“This case is about the mattress and a pen”

by: Peter J. Gallagher (LinkedIn)

Maybe it is because I was a journalism major in college, but I am a sucker for a good lede. The district court’s decision in West v. Emig has a great one. It begins:

Christopher H. West is an inmate who has frequently ingested inedible objects. During his incarceration, he has eaten the foam from inside his mattress, and he has also swallowed writing instruments, including pens. This case is about the mattress and a pen.

I was hooked, but then it got even more interesting.

Plaintiff claimed that, at two different prisons, employees removed the mattress from his cell “after he ingested foam from inside [the] mattresses.” Instead of following the grievance policy, which is typically required before an inmate can sue, West sued two former prison employees in federal court in Delaware, seeking $5 million in damages from each. He argued that he could not pursue his administrative remedies because, you guessed it, “the prisons denied him a pen needed to complete the prison grievance form – albeit for his own safety.” In other words, they removed his mattress because he ate the mattress foam, but he could not file a grievance about that because they previously removed his pen because he had a habit of eating his pens.

When plaintiff sued, defendants moved for summary judgment. They raised four defenses, including failure to exhaust administrative remedies. The district court only addressed that defense, and granted defendants’ motion based on it. Plaintiff appealed, and the Third Circuit reversed.

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Third Circuit Answers The Question: Can a Texan Living In Georgia Sue Two Dozen Florida Defendants In New Jersey Federal Court?

by: Peter J. Gallagher (LinkedIn)

I don’t usually write about personal jurisdiction because it is . . . well . . . a little boring. But I do enjoy creative legal arguments (including creative arguments about jurisdiction), so I am going to make an exception here.

The Third Circuit recently issued its decision in in Robinson v. Section 23 Property Owner’s Association, Inc., which is the latest in what appears to be a running battle between plaintiff and more than two dozen defendants arising out of the foreclosure of defendant’s mother’s home. The district court described the various lawsuits plaintiff filed as follows:

The subject of all of [plaintiff’s] cases, including this case, arises out of his residence at his mother’s home in Florida. Beginning with disputes over the enforcement of deed restrictions, such as parking and property maintenance, Plaintiff’s cases have evolved into claims against essentially every person or entity that has been involved either directly or indirectly in the ultimate foreclosure of the . . . house and his resulting eviction from the property. The main thrust of Plaintiff’s claims is that all the Defendants have conspired to illegally purchase his mother’s home and steal all of his personal and intellectual property inside. Plaintiff alleges that Defendants have done so to quash his investigation of their international money laundering and fraud scheme.

If this sounds like a Florida-centric dispute, it is. None of the defendants had any meaningful connection to New Jersey, so they all moved to dismiss plaintiff’s lawsuit for lack of jurisdiction. In response, plaintiff made several, traditional jurisdictional arguments, including that defendants were subject to jurisdiction in New Jersey because his mother currently lived in New Jersey and because she had filed for Chapter 7 bankruptcy in New Jersey and listed the Florida property as an asset in her bankruptcy petition.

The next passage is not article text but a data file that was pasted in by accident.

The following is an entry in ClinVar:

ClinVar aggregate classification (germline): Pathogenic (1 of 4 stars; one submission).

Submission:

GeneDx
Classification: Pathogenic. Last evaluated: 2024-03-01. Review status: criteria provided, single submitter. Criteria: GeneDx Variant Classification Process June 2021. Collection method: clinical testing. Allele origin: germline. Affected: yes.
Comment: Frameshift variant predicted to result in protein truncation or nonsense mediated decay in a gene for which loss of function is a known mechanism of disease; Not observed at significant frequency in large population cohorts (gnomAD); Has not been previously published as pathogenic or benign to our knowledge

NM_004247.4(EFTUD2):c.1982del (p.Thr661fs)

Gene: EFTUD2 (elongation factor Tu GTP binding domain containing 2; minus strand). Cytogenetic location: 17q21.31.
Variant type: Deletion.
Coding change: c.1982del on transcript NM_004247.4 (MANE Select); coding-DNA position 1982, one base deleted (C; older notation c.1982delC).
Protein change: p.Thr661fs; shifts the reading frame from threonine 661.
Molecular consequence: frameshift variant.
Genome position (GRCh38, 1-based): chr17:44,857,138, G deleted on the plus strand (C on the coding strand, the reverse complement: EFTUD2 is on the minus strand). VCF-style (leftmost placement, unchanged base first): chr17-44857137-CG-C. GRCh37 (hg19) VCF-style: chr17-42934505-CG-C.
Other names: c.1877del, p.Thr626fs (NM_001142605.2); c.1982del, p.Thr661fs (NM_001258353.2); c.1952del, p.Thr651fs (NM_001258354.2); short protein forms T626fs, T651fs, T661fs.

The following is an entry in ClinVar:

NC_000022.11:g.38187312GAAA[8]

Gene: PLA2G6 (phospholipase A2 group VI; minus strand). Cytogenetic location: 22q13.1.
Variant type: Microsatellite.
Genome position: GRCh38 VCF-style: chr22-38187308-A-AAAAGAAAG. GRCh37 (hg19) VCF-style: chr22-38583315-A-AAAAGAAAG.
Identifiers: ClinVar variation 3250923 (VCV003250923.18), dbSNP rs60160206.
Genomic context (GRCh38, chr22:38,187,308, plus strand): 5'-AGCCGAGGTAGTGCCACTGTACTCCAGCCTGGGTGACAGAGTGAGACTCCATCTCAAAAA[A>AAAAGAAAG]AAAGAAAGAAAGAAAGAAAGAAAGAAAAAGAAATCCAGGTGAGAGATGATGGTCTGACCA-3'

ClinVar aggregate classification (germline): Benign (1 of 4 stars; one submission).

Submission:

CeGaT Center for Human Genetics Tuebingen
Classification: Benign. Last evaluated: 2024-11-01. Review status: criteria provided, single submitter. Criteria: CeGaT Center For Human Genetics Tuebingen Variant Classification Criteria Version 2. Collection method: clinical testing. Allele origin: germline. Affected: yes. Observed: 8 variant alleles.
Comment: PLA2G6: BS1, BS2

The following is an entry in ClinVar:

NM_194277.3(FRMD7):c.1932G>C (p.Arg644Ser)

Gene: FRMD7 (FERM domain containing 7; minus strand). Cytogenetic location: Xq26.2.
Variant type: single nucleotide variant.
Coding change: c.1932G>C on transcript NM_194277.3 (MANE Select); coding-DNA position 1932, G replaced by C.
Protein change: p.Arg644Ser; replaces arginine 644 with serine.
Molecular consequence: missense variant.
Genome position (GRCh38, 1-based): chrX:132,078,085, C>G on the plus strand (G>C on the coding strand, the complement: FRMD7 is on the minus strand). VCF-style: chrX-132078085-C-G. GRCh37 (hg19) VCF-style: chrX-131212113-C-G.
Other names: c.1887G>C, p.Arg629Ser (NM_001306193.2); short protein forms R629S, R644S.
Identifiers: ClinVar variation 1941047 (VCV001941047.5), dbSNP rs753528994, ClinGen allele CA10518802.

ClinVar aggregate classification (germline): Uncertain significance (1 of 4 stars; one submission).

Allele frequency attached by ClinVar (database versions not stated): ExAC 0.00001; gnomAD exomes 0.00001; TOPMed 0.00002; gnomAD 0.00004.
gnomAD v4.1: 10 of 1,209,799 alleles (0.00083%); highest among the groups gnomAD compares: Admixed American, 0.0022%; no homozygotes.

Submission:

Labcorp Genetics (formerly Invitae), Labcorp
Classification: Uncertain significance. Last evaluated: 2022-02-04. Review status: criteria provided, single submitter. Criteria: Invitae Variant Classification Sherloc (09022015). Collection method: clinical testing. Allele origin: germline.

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Supreme Court : Classwide Arbitration Unavailable Under Ambiguous Agreement

by: Peter J. Gallagher (@pjsgallagher) (LinkedIn)

Keith Richards once said: “I look for ambiguity when I’m writing because life is ambiguous.” This would probably be number one on the list of things a lawyer would never say. Lawyers generally do not like ambiguity. Courts don’t like it either, including the U.S. Supreme Court, and including when it evaluates the availability of class arbitration under an arbitration agreement. Several years ago, in Stolt-Nielsen S.A. v. AnimalFeeds Int’l Corp., the Supreme Court held that courts could not compel class arbitration when the underlying agreement was “silent” on the issue. In Lamps Plus, Inc. v. Varela, the U.S. Supreme Court extended this holding to ambiguous agreements, holding that class arbitration is not available under an arbitration agreement that is ambiguous about the availability of such arbitration.

Plaintiff in Lamps Plus was a company that sold, you guessed it, “lighting fixtures and related products.” In 2016, the company suffered a data breach that revealed the tax information of approximately 1,300 of its employees. Soon after, a fraudulent tax return was filed in defendant’s name. He sued in California federal court on behalf of himself and a putative class of employees whose tax information had been compromised. But, like most of plaintiff’s employees, defendant had signed a broad arbitration agreement when he started working at the company. Thus, in response to defendant’s complaint, plaintiff moved to compel arbitration on an individual, not classwide, basis. The district court granted the motion to compel arbitration, but rejected plaintiff’s request for individual arbitration. The U.S. Court of Appeals for the Ninth Circuit affirmed.